Developer Tools

In the Fall of 2015 I joined the Developer Tools team at Mozilla Firefox. It was a whirlwind of learning about the complexities of browsers, developer tooling, the people writing our web specs, and open source community.

As lead (and only) designer on the team it was a challenging adjustment to the slow and meticulous speed of design necessitated by a product used by millions of people worldwide, even if I was managing the design of there tools used by the small subset of people who build websites as a hobby or for a living. I made a lot of mistakes, got a very unique look into how people use their browsers and their computers, and learned a great deal about how passionate people are about the fox program on their desktop.

In my time at Firefox I shipped new color palettes for the Developer Tools, redesigned the panel icons, designed the first iteration of CSS Grid tooling, redesigned the Responsive Design Mode, and redesigned the Debugger*, in addition to consulting the developers and brainstorming numerous small usability enhancements. I assisted the User Research team as a fly on the wall for their research on task continuity, spoke at thanks to the community team, and facilitated a social media campaign as an illustrator.

* While I made some small commits in the Firefox codebase, I primarily contributed to these projects as a designer, not as a developer.

As part of my job I designed and wrote spec guidelines for developers to follow as we researched and coded new features. These would operate as living specs on something like Invision before being codified via git commits and an article on the Mozilla Hacks blog.

I worked with fellow Mozillians to design tooling for CSS Grid, which has been iterated on and is still in use today. Of all the things I accomplished at Firefox this is by far the most exciting—as a designer, CSS Grid is really changing the way I write CSS, so I was very happy to be a part of creating developer tools for it. You can read the Hacks article here.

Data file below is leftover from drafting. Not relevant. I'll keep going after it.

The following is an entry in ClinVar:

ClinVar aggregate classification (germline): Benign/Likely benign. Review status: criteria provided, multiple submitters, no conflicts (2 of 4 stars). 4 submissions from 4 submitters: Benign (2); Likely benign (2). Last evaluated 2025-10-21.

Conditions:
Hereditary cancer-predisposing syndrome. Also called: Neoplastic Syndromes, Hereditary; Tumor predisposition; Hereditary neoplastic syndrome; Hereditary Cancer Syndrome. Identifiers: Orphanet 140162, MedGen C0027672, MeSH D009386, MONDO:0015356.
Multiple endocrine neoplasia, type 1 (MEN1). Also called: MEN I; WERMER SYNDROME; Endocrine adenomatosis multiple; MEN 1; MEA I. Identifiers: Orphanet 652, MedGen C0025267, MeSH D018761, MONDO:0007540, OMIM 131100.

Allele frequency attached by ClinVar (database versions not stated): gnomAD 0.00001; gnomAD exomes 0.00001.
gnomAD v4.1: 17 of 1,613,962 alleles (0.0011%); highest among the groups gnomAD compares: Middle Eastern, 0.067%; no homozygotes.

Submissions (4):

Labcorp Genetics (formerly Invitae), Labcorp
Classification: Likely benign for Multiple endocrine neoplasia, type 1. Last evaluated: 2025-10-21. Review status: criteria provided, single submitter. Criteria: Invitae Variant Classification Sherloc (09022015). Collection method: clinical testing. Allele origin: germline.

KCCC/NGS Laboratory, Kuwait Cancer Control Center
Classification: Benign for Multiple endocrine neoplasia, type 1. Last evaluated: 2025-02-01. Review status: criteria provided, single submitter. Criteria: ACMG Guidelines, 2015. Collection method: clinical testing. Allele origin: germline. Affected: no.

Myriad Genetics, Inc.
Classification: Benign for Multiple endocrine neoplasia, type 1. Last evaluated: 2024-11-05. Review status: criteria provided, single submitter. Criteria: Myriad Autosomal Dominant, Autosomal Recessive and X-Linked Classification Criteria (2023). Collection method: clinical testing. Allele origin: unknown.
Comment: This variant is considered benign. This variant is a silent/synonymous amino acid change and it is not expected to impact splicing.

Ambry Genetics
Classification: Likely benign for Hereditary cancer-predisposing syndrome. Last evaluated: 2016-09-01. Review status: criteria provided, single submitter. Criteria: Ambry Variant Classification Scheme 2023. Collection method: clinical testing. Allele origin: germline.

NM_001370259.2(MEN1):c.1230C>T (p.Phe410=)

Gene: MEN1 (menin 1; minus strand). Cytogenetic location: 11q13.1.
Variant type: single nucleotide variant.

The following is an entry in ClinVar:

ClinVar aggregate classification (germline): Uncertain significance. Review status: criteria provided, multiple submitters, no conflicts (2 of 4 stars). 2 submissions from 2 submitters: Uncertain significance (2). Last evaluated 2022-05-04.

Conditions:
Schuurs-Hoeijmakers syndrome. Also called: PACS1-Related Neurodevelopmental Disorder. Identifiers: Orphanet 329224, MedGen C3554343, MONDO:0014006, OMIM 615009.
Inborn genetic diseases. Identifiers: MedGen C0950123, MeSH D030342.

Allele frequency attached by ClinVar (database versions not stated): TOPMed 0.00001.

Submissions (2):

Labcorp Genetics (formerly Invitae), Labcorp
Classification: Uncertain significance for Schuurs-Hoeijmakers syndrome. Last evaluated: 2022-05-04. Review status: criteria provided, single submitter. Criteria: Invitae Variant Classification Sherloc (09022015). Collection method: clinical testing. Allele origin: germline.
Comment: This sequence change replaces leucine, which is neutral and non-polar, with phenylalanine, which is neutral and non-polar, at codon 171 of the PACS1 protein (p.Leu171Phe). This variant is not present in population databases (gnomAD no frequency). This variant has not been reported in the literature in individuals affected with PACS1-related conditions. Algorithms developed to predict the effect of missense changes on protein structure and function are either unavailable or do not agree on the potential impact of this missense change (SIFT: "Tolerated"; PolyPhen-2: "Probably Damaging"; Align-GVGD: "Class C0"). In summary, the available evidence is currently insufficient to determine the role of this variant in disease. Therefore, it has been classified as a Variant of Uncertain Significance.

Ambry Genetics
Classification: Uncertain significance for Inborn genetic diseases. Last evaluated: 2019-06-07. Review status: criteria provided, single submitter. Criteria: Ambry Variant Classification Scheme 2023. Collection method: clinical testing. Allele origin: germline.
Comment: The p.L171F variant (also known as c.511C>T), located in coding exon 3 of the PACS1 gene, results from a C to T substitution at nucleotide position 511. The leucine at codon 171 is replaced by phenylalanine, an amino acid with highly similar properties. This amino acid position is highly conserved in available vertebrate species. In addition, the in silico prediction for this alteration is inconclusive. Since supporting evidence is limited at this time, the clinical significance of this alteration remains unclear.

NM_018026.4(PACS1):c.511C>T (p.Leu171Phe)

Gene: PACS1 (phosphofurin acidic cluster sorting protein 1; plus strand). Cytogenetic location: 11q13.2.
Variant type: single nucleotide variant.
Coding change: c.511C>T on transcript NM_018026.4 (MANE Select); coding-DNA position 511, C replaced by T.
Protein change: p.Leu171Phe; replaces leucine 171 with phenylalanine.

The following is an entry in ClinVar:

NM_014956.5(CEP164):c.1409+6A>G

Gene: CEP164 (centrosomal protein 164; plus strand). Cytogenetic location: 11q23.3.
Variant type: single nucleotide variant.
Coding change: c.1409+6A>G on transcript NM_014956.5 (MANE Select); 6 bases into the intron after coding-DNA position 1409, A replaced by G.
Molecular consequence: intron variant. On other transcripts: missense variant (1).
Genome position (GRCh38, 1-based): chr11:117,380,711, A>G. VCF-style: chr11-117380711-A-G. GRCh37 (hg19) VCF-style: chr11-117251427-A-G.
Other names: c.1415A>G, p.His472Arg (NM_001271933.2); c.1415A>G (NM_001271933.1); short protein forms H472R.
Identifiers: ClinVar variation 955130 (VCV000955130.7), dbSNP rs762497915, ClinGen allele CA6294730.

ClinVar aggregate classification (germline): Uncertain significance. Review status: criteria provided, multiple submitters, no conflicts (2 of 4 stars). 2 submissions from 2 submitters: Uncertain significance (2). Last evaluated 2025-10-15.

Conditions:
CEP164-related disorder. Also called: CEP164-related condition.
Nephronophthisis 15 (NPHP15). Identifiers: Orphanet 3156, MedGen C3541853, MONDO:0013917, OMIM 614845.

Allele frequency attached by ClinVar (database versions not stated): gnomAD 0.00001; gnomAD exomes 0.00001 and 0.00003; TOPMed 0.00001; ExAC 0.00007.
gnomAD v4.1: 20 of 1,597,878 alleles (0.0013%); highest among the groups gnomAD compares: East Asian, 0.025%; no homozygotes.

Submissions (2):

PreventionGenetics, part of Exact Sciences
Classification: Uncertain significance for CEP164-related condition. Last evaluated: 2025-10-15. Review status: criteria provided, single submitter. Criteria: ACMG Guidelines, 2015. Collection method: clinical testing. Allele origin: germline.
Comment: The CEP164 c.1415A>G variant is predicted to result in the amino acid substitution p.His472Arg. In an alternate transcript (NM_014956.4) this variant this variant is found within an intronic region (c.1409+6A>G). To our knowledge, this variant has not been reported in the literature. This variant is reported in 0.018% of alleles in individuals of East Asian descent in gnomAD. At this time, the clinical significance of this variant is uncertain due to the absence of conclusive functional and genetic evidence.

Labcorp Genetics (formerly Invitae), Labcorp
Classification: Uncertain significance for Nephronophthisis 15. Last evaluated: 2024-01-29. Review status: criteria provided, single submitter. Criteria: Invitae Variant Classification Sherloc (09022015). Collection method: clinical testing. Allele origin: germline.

Redesigning icons for the developer tools proved more challenging than I thought it would be. I had expected it to be simple: design them as vectors in Illustrator, export them as SVGs and then load them in the codebase: done. Quickly however the team noticed the icons appeared blurry at the small sizes they appear at within the browser, even on our 300dpi MacBook Pros. It turned out they needed to be pixel-snapped, a process of aligning color data exactly within the grid computers use to display pixels. This put me literally back at the drawing board to modify the icons so that this was possible.

I ultimately learned a lot about Adobe Illustrator and SVGs in the process and some of my other small projects (such as the This Week in Hardware interactive illustration) are thanks to the things I learned designing these very little icons. A big thanks to my colleague Bryan Bell for the help with this work. The final set contained 54 icons.


During my time at Firefox I also redesigned the Responsive Design Mode in the Developer Tools, which allows developers to mock up mobile environments on websites. With 77% of Americans carrying a smartphone in their pockets as of 2018¹, the need for these tools to grow and adapt to a changing marketplace is becoming more and more vital—so I was glad I got to work on and ship this.

I also worked closely with my colleagues James Long and Jason Laster to redesign the Debugger. While I feel my own contributions to this project were small in comparison to the projects above, this ended up being a great case study in how the team could set up codebases so that stylistic and visual changes could be made more easily. The project is nearing 5k commits at this point and has 4,309 stars.

One of the wilder things I got to work on at Firefox was a social media campaign run by the mysterious humans behind @Firefox, a handle with over 1million followers. I sat down with them for a day to run a “Twitter takeover” where we polled followers for an internet mascot to turn into a sticker. Besides the usual inappropriate nonsense one might get on Twitter we got some hilarious suggestions, such as: A complicated pizza. A flying tesseract. A foxdragon.

Fred, our dragon, won the day. I drew him breathing wifi fire, because he is after all, a mascot for the internet. The social media team very happily met their goals for the quarter. I’m not saying I had anything to do with it, but I am saying Fred might. (You can snag your own Fred here.)

¹Demographics of Mobile Devices in the United States, other projects ⟶